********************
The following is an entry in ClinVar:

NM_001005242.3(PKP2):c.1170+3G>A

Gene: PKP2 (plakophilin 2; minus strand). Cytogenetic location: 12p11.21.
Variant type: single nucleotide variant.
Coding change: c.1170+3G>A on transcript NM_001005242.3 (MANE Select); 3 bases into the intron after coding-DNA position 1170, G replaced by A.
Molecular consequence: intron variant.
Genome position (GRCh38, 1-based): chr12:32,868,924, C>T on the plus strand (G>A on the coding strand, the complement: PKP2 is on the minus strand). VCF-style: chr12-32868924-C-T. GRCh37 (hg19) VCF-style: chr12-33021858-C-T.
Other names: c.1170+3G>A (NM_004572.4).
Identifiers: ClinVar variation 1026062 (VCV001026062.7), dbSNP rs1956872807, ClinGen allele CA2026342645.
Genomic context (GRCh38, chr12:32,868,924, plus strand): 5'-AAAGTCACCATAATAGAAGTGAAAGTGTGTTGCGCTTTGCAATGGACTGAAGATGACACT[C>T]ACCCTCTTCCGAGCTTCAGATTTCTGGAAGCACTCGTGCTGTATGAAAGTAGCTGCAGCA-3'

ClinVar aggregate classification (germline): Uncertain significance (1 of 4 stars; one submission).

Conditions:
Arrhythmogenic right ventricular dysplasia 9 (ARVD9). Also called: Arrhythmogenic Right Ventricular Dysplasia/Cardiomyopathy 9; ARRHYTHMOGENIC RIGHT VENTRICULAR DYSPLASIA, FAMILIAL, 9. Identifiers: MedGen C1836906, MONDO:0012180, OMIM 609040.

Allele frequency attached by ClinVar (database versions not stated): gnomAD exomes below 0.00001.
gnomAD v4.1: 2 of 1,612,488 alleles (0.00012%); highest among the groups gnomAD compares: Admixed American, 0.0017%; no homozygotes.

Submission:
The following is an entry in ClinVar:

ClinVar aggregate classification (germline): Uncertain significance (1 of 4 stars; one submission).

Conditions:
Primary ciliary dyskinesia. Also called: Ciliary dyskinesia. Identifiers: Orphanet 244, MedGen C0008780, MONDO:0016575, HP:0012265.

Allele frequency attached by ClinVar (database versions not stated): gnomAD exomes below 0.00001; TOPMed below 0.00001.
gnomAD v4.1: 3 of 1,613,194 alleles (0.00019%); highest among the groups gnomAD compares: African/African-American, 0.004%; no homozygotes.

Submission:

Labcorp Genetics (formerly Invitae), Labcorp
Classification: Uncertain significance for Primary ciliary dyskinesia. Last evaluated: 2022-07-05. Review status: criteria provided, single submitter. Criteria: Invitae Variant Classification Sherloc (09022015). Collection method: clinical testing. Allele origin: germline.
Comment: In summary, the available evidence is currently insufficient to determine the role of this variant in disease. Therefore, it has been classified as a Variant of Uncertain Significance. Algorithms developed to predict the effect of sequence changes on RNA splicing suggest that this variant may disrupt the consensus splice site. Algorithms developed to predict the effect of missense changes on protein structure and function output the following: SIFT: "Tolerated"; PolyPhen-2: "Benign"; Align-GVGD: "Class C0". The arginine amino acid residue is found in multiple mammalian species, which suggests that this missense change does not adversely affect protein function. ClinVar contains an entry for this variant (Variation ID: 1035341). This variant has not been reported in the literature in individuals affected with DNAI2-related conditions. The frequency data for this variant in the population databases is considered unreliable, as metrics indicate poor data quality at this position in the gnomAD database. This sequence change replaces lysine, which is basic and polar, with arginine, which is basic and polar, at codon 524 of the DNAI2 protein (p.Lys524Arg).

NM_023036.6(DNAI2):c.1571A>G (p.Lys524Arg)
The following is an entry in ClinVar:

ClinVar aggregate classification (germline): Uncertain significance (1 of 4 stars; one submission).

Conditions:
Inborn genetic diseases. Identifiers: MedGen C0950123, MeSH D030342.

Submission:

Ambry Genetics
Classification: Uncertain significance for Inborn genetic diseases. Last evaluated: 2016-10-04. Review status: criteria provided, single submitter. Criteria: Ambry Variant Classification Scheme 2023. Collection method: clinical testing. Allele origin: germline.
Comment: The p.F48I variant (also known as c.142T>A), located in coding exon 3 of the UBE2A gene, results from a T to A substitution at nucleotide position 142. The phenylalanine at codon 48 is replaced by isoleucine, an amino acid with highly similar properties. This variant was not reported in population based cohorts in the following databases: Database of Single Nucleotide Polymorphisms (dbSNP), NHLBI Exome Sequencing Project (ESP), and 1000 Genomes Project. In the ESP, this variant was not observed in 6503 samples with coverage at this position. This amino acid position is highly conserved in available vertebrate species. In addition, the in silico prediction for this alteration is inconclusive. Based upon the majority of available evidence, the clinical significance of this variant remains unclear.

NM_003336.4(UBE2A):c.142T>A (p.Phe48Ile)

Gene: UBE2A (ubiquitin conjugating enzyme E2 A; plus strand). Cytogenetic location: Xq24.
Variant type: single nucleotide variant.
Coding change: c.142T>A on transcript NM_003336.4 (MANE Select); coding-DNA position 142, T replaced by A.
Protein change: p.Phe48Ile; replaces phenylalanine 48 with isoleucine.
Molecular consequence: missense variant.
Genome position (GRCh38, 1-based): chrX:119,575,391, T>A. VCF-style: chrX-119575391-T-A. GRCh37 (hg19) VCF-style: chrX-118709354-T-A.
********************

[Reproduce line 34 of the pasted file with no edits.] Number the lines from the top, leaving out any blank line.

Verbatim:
Classification: Uncertain significance for Inborn genetic diseases. Last evaluated: 2016-10-04. Review status: criteria provided, single submitter. Criteria: Ambry Variant Classification Scheme 2023. Collection method: clinical testing. Allele origin: germline.